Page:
A key source for the following information was the Glamour Girls of the Silver Screen website — check it out, it’s great!
Cheryl Lynn Miller was born in Sherman Oaks, CA, one of five children of an architect father and accountant mother (Elsie). As a mere infant she made her movie debut in Casanova Brown (1944). She was destined to become a popular ingenue of the mid-1960’s, in movies and on television, known for her healthy and wholesome beauty.
She graduated from Ulysses S. Grant High School favoring science and music. She pursued the latter at the Los Angeles Conservatory of Music while taking occasional acting roles on series such as Bachelor Father, Our Man Higgins, The Donna Reed Show, My Three Sons, The Farmer’s Daughter, Leave It To Beaver and Perry Mason. She also did some modeling spots.
In the year 1965, a series of fortunate breaks eventually landed her as a series regular on Daktari. It began with two guest spots on Flipper (one spot being a three-part episode, “Flipper and the Elephant”). Her work with an elephant and a chimp caught the attention of producer Ivan Tors. He proceeded to cast her in the feature film Clarence, The Cross-Eyed Lion (1965) which became a breakout hit, spawning the TV series, Daktari.
Discovered by Disney
That same year she was discovered by Walt Disney and cast in a supporting role in The Monkey’s Uncle (1965) She was dubbed “The Typical American Girl.”
In November of 1965, she was awarded the title of a Hollywood Deb Star of 1966; the group of a dozen actresses included Melody Patterson, Edy Williams, Peggy Lipton, and Sally Field. A television special, “Hollywood Deb Star Ball of 1966” ensured that January.
She was also named “Miss Golden Globe” in 1966, assisting Andy Williams in the presentation of the Golden Globe Awards.
Daktari debuted mid-season in 1966 on CBS and was a surprise hit, achieving top ten status in the ratings by the second season. It spawned an industry of toys, trading cards, comic books, children’s books and the like. It lasted three and one half seasons, finally being cancelled in 1969.
Miller was an active, athletic young woman and a bit of a daredevil who relished in making a splash. Blessed with a zest for life and passionate interests, she enjoyed many creative activities (including singing and designing her own dresses) along with sports such as skiing, jogging and horseback riding.
In 1966 she became engaged to Lt. Charles Hutter III who was stationed in Colorado in the Air Force. His doctor dad arranged a date between the two after treating Miller for a foot ailment. The two announced their engagement at a party on New Year’s Eve with the intention of marrying the following year. However, they called off the wedding several months later, “substituting friendship for marriage.”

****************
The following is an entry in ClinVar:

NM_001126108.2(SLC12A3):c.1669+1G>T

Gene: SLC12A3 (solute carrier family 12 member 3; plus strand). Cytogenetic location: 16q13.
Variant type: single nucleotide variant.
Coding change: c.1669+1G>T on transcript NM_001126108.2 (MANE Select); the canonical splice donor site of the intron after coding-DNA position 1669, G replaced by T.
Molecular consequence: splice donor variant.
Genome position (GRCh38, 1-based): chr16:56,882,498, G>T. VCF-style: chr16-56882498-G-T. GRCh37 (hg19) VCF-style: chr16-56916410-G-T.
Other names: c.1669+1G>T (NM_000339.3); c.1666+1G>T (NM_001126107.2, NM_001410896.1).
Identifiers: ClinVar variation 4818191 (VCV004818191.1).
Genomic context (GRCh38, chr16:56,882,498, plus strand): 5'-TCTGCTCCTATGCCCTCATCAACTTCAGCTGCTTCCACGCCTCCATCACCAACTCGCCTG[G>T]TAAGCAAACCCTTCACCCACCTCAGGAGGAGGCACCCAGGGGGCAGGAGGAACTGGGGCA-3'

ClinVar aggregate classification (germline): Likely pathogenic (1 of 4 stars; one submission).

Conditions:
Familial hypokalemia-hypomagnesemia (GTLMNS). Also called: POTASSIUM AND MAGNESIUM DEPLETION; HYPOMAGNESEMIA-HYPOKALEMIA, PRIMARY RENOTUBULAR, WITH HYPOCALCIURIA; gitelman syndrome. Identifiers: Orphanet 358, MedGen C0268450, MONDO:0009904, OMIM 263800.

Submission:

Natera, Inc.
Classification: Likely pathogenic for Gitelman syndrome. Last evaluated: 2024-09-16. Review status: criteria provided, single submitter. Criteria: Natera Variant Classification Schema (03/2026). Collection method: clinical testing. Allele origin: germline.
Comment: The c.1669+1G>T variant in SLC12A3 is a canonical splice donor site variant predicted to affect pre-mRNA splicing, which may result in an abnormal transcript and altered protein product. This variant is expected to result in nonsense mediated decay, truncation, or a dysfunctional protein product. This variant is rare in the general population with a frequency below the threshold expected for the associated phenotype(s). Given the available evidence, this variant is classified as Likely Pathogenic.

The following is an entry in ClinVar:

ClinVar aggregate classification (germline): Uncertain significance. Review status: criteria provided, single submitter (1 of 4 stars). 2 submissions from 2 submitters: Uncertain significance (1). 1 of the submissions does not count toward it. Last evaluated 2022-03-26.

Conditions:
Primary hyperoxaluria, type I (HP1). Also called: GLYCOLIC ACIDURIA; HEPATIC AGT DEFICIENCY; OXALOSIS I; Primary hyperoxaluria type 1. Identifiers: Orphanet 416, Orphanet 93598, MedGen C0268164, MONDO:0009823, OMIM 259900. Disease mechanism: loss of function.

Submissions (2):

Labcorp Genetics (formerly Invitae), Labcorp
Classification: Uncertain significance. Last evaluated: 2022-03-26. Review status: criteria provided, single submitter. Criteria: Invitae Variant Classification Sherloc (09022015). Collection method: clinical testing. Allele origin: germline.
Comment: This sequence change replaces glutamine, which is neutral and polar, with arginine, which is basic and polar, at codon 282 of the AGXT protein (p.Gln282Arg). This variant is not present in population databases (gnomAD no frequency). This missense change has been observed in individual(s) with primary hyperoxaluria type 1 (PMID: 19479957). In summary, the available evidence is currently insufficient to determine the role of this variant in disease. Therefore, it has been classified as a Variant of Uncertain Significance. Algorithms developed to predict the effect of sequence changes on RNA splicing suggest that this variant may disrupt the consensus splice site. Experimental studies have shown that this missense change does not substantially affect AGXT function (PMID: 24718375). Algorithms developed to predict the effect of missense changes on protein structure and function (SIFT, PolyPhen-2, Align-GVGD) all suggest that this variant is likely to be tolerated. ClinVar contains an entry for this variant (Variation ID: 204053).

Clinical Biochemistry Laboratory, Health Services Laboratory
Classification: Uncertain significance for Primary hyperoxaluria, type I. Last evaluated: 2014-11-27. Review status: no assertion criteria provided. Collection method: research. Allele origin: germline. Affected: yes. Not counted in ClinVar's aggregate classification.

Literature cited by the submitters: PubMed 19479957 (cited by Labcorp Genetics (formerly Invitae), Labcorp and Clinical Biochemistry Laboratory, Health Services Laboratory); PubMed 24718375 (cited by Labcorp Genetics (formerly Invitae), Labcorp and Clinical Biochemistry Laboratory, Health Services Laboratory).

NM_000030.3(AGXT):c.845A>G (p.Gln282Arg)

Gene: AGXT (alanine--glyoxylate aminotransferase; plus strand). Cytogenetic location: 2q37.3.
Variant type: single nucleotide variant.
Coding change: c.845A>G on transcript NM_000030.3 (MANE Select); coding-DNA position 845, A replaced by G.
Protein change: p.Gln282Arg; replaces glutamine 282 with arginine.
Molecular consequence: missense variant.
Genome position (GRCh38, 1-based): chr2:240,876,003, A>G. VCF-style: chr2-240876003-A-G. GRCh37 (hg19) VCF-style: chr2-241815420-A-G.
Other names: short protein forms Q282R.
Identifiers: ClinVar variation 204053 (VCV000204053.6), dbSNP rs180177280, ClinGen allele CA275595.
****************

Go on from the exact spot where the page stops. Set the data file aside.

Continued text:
After meeting on a blind date several months before, Miller married stockbroker Stanley Shapiro in December of 1968 wearing a backless white mini-gown. Three days later she broke her ankle and was told that Daktari had been cancelled. She and Shapiro would divorce in 1971.
Movie and TV appearances
Miller was picked up in 1969 by the short-lived daytime drama Bright Promise, playing the role of Samantha Pudding. She also worked regularly throughout the 1970s, mostly in guest starring roles:
- Cade’s County
- Love, American Style
- Barnaby Jones
- The Streets of San Francisco
- The Wide World of Mystery
- Gemini Man
- The Six Million Dollar Man
- Police Story
Movie appearances included:
- Doctor Death: Seeker of Souls, as Sandy
- Guardian of the Wilderness (aka Mountain Man) as Kathleen Clark
- The Man from Clover Grove, as Millie Swickle
- Mr. Too Little, as Carola
- Revolution, as Cuffy* (as Miller’s name is common, there is some question about this. Blockbuster’s site listed it)
In 1970-71, Miller took over for Joan Parker as the Dodge “Fever Girl,” appearing in magazine spreads, commercials and national car shows.
For a time she attempted a singing career making two appearances on The Tonight Show starring Johnny Carson in 1972.
The year 1980 marked her last TV appearance in an episode of The Misadventures of Sheriff Lobo. Her last movie appearance was in 1985 with Al Pacino in Revolution* (see above for note).
Here are photos of Cheryl Miller as her more glamorous self:
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